Woodford Income fund sells £79m in unquoted shares in turnaround bid
Woodford Investment Management said the step signals a shift in strategy to switch the struggling LF Woodford Equity Income fund’s unquoted exposure from individual unquoted holdings to shares in the Woodford Patient Capital investment trust (WPCT).
The deal involved five positions in unquoted companies being transferred for new WPCT shares to the value of £72.9m, plus an additional £6m paid in cash. This leaves the fund with a 9% stake in the investment trust, which targets early stage growth companies.
The first tranche of unquoted shares that has transferred from the income fund to the investment trust comprised of Atom Bank, Carrick Therapeutics, Cell Medica, RateSetter and Spin Memory.
WPCT already has positions in these companies, so it has provided the investment team with an opportunity to increase exposure to what they describe as “the second wave of global disruptors”.
The team plans to sell more unquoted shares over time.
Woodford Investment Management noted that unquoted holdings has represented around 8% of the equity income portfolio but has been responsible for generating around 40% of its 15% total return since launch in June 2014.
This decision to reduce unquoted exposure has been reached following a challenging few years for the £4.8bn LF Woodford Equity Income fund.
Over the past three years the fund has posted a loss of 5.5%, which compares to a 25.4% return by the average fund in the Investment Association’s UK All Companies sector, according to FE Analytics. The fund has a historic dividend yield of 4.1%.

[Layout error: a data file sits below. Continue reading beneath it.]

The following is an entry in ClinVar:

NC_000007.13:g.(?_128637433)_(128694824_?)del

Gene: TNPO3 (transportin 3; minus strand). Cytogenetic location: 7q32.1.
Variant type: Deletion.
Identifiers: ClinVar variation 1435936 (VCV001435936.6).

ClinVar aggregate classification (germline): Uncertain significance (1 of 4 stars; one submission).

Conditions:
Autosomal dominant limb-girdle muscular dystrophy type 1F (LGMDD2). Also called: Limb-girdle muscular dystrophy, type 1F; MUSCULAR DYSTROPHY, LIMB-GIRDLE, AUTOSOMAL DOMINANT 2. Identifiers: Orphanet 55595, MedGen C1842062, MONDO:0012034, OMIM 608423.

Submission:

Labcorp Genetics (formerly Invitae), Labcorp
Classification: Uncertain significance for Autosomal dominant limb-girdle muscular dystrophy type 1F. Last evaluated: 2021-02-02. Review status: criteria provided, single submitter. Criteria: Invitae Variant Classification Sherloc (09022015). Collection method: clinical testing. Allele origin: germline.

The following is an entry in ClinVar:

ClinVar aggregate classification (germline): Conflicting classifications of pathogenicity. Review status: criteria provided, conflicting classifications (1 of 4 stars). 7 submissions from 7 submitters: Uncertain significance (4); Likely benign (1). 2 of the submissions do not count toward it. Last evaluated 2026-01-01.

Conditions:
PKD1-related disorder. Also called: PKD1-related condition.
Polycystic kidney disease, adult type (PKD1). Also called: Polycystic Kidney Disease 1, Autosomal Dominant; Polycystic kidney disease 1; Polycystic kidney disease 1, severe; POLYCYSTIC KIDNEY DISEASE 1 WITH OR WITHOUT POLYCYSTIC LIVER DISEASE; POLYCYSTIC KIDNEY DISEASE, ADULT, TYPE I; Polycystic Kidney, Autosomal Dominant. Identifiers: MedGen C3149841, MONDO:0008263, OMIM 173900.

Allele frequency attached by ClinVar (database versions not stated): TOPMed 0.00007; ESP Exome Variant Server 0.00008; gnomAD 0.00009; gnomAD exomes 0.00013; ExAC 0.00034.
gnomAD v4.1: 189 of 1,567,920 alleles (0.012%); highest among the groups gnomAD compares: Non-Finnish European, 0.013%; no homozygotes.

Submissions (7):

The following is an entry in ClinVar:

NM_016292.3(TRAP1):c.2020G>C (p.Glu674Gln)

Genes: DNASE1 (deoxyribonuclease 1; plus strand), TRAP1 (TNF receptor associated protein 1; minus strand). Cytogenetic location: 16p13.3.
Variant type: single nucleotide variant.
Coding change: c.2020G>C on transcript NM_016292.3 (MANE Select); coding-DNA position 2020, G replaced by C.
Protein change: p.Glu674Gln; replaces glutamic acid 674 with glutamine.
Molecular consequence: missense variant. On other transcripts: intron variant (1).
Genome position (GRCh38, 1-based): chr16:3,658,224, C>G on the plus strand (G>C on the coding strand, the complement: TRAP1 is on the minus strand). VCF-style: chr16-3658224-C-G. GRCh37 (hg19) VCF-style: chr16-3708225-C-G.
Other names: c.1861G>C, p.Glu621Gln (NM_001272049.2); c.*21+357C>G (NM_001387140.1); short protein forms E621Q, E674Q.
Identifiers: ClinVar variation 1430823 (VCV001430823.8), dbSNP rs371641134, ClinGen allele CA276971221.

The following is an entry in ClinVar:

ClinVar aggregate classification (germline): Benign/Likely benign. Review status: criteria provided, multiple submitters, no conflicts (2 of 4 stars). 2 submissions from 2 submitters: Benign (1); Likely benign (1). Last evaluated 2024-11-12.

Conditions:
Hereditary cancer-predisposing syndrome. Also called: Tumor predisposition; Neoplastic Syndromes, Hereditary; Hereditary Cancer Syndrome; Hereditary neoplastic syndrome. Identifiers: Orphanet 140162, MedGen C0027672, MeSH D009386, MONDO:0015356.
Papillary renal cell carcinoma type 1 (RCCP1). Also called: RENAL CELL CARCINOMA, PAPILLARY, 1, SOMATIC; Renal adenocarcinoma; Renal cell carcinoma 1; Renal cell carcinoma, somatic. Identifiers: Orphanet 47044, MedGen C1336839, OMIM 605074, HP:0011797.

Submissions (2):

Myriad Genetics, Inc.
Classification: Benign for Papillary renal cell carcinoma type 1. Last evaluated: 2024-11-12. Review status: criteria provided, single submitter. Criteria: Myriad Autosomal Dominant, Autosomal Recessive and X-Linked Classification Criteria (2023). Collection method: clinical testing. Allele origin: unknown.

The fund has more than halved in size over the past year and a half; it had £10.7bn in assets during the summer of 2017, underscoring the impact of outflows and poor performance.
Craig Newman, chief executive of Woodford Investment Management, explained: “Neil is as passionate on the unquoted asset class as ever but having listened to feedback from clients, we believe that moving the exposure to the asset class via a collective fund rather than individual unquoted stocks makes sense – both operationally and from an investor view.”
In response to the announcement, WPCT’s shares were trading down 0.24% at noon, at 83.4p per share.
Ryan Hughes, head of active portfolios at investment platform AJ Bell, described the decision to reduce unlisted exposure within the portfolio as a “sensible move” because it tackles one of the problems that the fund has faced over the past two years.
“It is always a challenge to own illiquid stocks in a daily traded fund and with the selling pressure that the equity income fund has seen with the fund halving from over £10bn to less than £5bn, it must have created difficulties for Woodford.
“The move to instead gain exposure through the Patient Capital Trust is an effective way to mitigate this with the illiquid nature of the assets well suited to a closed-ended investment trust structure,” Hughes explained.
Over the past 12 months, WPCT’s share price has risen by 10.9%, which compares to a 0.8% return by the average listed fund in the Association of Investment Companies’ UK All Companies sector.
WPCT currently trades at a 12.8% discount to its net asset value, which is higher than an average discount of 7.7% across the sector.